Dozens of last-minute supplemental levy comments dominate trustees’ agenda

The community reminded the Coeur d’Alene board of trustees Monday evening that the upcoming supplemental levy remains the most pressing issue.

The district will ask voters next Tuesday to approve a $50 million, two-year supplemental levy. The levy covers 25% of its operating budget.

In support of passing the levy, several graduating seniors expressed gratitude to the board for what they described as an exceptional academic environment and supportive educators. They singled out their favorite teachers, classes and the impact the school had on their future goals and aspirations.

“It is my ultimate goal is to become a cardiothoracic surgeon, a career I set my sights on in Cathy Schaumburg’s first-grade class when she had us draw our futures,” said senior Brynn Johnson. “I have had the privilege of being taught by many amazing teachers.”

Several educators, parents and community leaders spoke candidly in favor of passing the funding measure to avoid the loss of educational programs and teachers. In opposition, others encouraged the trustees to be more frugal and listen to their concerns more carefully.

“We have been asking for this board, and especially the administration, to consider the equity framework, the social-emotional learning, basically the continued cultural Marxism that seems to make its way into our education system,” said Jeremy Deshane. “We’ve been very deliberate and yet we’ve gotten really no response. So when a levy comes around and we’re being asked to fund it, there’s been no compromise by this board.

“To say it’s been frustrating is to do it a disservice,” Deshane said.

With around 25 citizens signed up to speak, the board extended the comment period to allow everyone an opportunity.

Policy 3018: School restroom and changing facility access, overnight lodging

The board unanimously adopted Policy 3018, which aligns with new state law that goes into effect July 1. That policy requires students to use the restroom, changing facilities, and overnight sleeping quarters designated by biological sex.

“We received a number of public comments covering all sorts of different topics and perspectives,” said board chairman Rebecca Smith.

To view all of the public comments submitted to the board, use this link. The following responses were randomly selected from the four-page document:

  • Brooke Lunsford wrote in her comment, “I understand the district is limited in its ability to change the law within our state regarding this new policy. However, I am curious how the district will help provide a solution that works for EVERYONE. Every student deserves to feel safe in their bathroom. How will the district provide a safe space for trans and LGBTQ youth to feel safe as well? One person’s safety should not take priority over another’s. How will the district keep this population safe when they are truly the ones in danger? I hope you are able to take these questions into consideration as this policy begins to take effect.”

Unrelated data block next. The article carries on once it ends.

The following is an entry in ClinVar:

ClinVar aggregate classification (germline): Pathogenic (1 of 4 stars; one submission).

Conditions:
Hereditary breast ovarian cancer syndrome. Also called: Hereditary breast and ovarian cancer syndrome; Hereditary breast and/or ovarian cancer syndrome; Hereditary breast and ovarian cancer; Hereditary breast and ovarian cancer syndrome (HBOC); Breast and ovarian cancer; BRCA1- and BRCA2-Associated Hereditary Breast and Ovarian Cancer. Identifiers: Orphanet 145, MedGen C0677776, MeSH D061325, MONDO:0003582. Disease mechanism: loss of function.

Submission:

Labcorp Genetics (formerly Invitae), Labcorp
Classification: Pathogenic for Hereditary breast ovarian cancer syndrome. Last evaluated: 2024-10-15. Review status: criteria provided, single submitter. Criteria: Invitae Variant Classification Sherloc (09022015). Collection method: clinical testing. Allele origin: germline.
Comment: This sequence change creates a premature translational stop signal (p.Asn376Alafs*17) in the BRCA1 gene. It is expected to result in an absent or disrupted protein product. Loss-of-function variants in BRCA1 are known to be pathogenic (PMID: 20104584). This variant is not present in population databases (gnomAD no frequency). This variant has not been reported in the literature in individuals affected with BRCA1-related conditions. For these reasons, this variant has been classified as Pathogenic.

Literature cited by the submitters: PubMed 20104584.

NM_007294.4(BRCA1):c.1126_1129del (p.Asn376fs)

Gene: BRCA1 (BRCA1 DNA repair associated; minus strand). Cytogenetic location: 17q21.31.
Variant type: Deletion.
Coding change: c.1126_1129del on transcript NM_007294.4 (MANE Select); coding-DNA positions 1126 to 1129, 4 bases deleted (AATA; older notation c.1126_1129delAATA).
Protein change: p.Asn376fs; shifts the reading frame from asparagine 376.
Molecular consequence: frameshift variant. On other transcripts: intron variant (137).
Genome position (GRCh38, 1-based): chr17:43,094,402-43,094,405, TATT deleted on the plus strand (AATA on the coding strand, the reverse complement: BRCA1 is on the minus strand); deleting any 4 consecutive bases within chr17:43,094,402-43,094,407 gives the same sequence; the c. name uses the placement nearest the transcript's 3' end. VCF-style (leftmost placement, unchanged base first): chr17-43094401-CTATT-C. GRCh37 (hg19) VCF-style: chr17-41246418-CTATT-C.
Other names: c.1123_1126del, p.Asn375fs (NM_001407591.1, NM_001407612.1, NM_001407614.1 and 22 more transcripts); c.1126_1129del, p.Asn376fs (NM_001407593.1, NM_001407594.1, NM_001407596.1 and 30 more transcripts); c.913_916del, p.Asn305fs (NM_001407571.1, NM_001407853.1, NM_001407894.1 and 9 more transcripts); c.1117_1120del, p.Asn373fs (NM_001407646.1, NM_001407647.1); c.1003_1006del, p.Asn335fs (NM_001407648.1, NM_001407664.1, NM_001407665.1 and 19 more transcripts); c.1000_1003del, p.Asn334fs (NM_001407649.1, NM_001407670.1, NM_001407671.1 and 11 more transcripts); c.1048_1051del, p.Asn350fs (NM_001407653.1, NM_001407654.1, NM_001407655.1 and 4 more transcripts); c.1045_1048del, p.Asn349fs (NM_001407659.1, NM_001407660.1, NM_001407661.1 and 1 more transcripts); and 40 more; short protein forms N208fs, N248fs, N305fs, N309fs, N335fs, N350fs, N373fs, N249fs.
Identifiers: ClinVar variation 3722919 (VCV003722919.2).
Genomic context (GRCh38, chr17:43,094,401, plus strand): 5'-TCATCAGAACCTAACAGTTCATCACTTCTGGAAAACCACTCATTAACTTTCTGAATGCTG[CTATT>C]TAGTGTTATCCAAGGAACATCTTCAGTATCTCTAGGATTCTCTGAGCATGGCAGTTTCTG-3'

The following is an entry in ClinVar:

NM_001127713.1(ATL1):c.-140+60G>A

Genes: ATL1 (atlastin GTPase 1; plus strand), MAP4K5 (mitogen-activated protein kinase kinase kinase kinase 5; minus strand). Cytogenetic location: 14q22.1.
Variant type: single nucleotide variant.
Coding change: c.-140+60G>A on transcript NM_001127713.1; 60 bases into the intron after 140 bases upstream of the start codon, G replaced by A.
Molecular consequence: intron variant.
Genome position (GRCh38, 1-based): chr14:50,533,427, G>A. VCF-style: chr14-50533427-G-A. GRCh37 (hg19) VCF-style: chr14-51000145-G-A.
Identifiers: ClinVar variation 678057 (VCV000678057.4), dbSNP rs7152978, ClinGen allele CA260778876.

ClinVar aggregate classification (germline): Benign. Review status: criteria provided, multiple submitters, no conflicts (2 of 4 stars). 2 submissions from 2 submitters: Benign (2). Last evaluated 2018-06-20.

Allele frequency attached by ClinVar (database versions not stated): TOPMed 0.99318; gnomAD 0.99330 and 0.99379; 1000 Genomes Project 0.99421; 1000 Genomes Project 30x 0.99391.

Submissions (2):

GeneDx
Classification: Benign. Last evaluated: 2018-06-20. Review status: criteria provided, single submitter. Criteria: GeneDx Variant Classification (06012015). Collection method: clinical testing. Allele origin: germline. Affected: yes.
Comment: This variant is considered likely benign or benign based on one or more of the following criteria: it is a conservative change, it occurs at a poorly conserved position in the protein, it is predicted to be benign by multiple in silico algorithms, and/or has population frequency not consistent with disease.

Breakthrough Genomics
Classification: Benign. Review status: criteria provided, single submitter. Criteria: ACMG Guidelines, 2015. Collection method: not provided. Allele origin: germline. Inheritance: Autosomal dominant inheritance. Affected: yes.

• Kiara Shaw wrote in her comment, “I think this is important and I appreciate you hearing us! Acknowledging that biologically we are born a certain way and protecting those people who intend to stay that way is important. I think a reasonable accommodation of having a student who feels otherwise use a staff room bathroom is also important. I don’t want anyone feeling unloved, ridiculed, or ostracized. But, I definitely do not want hundreds of others feeling unsafe.”
  • Jennifer Miller wrote in her comment, “Please do not let the hatred of Idaho hurt our children. All children, regardless of sex (biological or chosen) deserve to be treated with dignity. Not respecting our trans children will cause higher rates of suicide, depression, bullying and overall decline in our kids mental health. Trans children should have the same rights as our cisgender children. I am begging you to do the right thing and stand up for our kids…all our kids.”
  • Stacy Smith wrote in her comment, “Bathroom, lodging, and changing areas should be determined by biological sex! By even entertaining the thought of accommodating anything other is absolutely disgusting and dangerous. Boys use the boys facilities and girls use the girls. If there is a student that is confused by this, they are welcome to use the private faculty bathrooms! All other students should not have to be affected by their confusions.

The board discussed the lack of single-stall restrooms at both high schools to accommodate students who are unwilling or unable to use facilities designed for their biological sexes. “I’m sensitive to that concern,” said trustee Heather Tenbrink.

“Moving forward we need to prioritize creating greater access at the two comprehensive high schools. I think we are going to see the use of those continue to grow,” said trustee Casey Morrisroe.

Superintendent Shon Hocker said, “We need to come up with a solution there.”

In other business, the board unanimously rescinded the district’s 2014 transgender guidelines. With the adoption of policy 3018: School Restroom and Changing Facility Access, Overnight Lodging, the old guidelines are no longer needed.

Darren Svan

Darren Svan

Reporter Darren Svan has a background in both journalism and education. Prior to working for military schools at overseas installations, he was news editor at several publications in Wyoming and Colorado. You can send news tips to [email protected].

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